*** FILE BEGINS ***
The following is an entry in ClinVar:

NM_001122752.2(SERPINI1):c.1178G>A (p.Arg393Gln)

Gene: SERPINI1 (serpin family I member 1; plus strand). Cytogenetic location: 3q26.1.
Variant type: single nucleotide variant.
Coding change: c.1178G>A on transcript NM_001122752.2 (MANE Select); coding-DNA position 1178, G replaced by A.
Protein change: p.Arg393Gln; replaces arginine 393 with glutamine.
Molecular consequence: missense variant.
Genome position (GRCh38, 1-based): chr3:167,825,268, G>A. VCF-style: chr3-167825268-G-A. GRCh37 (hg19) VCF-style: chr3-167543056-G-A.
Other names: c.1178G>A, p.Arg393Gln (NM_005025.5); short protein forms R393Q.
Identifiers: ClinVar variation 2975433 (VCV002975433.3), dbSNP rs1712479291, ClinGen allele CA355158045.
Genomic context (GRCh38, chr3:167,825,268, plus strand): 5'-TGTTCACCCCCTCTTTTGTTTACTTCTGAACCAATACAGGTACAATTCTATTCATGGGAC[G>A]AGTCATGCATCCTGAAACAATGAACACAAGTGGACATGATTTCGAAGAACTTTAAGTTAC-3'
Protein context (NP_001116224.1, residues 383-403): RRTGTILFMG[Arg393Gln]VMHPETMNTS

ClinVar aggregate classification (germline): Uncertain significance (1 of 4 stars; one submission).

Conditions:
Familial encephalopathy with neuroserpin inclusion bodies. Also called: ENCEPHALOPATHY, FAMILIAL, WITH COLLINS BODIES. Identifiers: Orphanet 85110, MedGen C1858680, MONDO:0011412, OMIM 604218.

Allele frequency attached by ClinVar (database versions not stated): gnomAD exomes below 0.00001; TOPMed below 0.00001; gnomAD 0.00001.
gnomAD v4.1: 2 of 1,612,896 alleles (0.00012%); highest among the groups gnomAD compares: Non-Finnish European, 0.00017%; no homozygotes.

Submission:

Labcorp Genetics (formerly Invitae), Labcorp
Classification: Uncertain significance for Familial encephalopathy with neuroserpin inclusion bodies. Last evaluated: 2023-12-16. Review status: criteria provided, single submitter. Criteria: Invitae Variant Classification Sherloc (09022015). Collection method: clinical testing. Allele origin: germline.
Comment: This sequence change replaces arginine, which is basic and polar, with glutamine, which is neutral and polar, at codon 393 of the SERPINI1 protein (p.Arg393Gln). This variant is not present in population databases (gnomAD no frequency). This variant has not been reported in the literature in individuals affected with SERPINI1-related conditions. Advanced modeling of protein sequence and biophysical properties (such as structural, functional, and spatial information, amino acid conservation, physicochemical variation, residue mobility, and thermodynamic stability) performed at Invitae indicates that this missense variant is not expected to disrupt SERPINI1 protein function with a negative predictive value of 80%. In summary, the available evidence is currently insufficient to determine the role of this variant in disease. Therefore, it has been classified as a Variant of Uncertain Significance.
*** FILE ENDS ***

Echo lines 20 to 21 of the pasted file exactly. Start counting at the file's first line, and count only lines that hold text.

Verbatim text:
Classification: Uncertain significance for Familial encephalopathy with neuroserpin inclusion bodies. Last evaluated: 2023-12-16. Review status: criteria provided, single submitter. Criteria: Invitae Variant Classification Sherloc (09022015). Collection method: clinical testing. Allele origin: germline.
Comment: This sequence change replaces arginine, which is basic and polar, with glutamine, which is neutral and polar, at codon 393 of the SERPINI1 protein (p.Arg393Gln). This variant is not present in population databases (gnomAD no frequency). This variant has not been reported in the literature in individuals affected with SERPINI1-related conditions. Advanced modeling of protein sequence and biophysical properties (such as structural, functional, and spatial information, amino acid conservation, physicochemical variation, residue mobility, and thermodynamic stability) performed at Invitae indicates that this missense variant is not expected to disrupt SERPINI1 protein function with a negative predictive value of 80%. In summary, the available evidence is currently insufficient to determine the role of this variant in disease. Therefore, it has been classified as a Variant of Uncertain Significance.